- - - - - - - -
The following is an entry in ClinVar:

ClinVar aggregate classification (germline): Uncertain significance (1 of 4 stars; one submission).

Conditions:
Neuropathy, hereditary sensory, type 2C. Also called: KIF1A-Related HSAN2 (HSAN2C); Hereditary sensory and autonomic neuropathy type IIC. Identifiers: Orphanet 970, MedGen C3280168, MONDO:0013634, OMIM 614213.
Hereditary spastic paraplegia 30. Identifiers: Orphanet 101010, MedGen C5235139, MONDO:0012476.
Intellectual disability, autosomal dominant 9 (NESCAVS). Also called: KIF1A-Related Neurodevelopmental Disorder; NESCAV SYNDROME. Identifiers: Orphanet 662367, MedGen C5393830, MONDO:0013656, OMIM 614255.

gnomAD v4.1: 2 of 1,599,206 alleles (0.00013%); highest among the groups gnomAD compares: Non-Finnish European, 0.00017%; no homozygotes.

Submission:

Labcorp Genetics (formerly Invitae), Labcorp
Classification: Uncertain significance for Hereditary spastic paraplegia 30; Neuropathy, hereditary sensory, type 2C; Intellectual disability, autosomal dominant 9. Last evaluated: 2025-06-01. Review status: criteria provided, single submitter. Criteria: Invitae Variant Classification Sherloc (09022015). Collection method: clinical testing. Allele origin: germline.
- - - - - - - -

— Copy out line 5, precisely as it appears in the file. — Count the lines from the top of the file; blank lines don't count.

Hereditary spastic paraplegia 30. Identifiers: Orphanet 101010, MedGen C5235139, MONDO:0012476.